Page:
8 Replies
                                                                    1. re: moh

                                                                      An egg salad sandwich is difficult to eat, no matter how you slice it. I've never had one rolled up, but it sounds like a good idea.

                                                                      1. re: pikawicca

                                                                        The widely-acclaimed best egg salad sandwich around here, from Europane in Pasadena, is served open-face. I was thinking that would be harder to eat, but on reflection I think it'd be easier, since you would be carefully holding the bread horizontally anyway and taking bites from the edge.

                                                                        1. re: Will Owen

                                                                          I'd probably just pick up the slice and fold it in half! :-)

                                                                          1. re: boyzoma

                                                                            The commonest problem with egg salad, or any such semi-fluid sandwich filling, is its tendency to squoosh out when you bite down on the top and bottom slices. The open-face setup gets around that problem by eliminating the upper slice. For my own egg salad sandwiches I solve it by using very tender-crumb bread, like a homemade-style white.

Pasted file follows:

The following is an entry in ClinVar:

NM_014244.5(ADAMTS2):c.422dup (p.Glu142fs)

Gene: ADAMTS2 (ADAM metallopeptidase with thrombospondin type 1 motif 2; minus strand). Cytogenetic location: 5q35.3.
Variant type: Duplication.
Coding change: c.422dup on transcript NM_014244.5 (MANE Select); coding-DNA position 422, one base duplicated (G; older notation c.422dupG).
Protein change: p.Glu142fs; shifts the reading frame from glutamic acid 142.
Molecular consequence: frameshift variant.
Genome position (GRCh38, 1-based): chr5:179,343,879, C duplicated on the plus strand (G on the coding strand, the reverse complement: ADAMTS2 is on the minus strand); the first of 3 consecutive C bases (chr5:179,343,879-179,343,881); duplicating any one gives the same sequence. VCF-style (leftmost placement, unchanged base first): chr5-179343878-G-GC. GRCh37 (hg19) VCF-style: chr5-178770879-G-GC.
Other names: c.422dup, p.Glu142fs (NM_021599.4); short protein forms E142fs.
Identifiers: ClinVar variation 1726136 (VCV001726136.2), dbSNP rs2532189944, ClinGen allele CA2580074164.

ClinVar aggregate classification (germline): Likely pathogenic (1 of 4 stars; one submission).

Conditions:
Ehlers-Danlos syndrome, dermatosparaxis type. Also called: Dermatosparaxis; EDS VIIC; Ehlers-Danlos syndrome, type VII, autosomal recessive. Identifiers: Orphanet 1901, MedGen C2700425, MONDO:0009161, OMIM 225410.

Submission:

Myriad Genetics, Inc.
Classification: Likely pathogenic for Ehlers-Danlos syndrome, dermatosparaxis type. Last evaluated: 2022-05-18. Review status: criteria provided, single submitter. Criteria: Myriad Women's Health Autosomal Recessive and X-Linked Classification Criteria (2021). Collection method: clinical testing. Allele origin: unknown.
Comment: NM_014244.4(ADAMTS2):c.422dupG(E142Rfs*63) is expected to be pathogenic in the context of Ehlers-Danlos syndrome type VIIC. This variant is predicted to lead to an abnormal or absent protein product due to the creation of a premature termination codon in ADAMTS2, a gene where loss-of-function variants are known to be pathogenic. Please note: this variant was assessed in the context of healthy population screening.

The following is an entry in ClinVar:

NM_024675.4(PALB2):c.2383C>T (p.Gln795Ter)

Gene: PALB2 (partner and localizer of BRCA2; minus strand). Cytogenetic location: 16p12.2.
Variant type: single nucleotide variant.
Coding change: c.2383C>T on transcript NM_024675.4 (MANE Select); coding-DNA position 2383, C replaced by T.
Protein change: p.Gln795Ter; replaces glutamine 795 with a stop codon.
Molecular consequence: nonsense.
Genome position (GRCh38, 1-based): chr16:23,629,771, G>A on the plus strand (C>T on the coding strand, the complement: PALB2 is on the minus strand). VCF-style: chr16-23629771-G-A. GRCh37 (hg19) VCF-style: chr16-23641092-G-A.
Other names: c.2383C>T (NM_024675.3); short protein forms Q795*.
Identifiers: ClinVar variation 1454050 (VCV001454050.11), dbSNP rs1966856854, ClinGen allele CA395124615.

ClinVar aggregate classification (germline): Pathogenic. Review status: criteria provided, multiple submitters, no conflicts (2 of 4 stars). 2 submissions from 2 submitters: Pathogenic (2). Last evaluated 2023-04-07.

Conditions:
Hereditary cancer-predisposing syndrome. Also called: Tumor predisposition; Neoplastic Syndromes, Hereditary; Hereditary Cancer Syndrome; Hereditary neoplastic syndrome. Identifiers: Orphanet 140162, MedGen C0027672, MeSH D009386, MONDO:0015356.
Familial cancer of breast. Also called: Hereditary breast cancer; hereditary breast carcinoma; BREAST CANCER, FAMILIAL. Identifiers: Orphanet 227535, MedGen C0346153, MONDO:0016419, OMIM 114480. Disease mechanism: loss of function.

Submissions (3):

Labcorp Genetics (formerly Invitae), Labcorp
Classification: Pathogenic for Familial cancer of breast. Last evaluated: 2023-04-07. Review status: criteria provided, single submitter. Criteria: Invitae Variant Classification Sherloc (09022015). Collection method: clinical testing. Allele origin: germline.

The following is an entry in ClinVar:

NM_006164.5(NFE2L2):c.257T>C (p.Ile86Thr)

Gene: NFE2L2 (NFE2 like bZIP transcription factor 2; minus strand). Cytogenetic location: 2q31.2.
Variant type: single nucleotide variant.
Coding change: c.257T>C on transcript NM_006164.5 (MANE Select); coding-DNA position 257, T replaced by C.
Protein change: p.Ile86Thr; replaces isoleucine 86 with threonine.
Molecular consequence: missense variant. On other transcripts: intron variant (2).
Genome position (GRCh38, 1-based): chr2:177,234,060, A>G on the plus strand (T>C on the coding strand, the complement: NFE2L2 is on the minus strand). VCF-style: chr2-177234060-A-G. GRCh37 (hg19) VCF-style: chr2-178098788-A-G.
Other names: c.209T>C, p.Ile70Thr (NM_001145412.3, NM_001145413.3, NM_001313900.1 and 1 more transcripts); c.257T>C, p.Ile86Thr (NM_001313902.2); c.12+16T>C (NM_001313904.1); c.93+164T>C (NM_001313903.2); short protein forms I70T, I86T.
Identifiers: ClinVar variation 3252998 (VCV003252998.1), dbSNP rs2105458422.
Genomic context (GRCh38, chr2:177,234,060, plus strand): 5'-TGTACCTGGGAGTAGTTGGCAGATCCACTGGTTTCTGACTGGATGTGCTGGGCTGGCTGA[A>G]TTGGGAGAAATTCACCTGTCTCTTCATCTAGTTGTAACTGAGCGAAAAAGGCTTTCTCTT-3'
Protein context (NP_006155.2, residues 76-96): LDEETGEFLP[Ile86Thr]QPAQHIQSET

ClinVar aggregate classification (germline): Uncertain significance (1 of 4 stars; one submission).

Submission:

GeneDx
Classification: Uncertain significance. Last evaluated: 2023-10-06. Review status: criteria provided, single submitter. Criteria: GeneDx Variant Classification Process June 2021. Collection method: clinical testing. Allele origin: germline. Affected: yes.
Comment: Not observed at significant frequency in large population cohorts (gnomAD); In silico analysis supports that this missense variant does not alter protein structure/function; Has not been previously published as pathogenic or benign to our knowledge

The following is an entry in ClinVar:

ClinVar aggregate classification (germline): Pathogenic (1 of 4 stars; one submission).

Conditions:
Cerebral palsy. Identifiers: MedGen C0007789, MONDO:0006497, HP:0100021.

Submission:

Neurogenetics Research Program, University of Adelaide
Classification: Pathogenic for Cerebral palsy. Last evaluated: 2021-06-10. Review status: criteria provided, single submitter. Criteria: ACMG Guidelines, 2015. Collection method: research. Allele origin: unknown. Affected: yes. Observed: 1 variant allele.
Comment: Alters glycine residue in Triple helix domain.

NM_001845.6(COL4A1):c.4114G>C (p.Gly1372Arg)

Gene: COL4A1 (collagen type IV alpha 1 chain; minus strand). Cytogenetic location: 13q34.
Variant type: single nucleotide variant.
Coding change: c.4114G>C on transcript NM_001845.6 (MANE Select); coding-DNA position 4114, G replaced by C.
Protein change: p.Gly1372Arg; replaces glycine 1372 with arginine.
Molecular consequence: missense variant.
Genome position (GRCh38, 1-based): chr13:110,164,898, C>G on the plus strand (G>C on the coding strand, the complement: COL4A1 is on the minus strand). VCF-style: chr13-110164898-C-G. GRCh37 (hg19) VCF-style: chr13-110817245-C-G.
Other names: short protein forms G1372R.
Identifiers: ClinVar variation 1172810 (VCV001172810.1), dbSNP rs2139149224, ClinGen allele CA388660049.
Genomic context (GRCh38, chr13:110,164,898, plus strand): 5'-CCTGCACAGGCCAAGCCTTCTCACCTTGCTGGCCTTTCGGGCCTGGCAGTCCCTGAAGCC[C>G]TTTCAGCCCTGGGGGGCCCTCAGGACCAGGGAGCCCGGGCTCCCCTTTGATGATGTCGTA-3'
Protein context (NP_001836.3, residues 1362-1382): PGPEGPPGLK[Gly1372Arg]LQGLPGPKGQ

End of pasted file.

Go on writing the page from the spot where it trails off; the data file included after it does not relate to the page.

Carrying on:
1. re: Will Owen

                                                                              But I like to lick the stuff that oozes out. That's half the fun! I may be a bit old for this, but I still like to enjoy it as a kid would. But that's just me.

                                                                              1. re: Will Owen

                                                                                This reminds me of a CI hint: when making sandwiches with squooshy filling, halve the top slice of bread first, then place the halves onto the filling-topped bread and complete the slice-through. It's a "Duh!" moment that I was ashamed had never occurred to me before.

                                                                                1. re: greygarious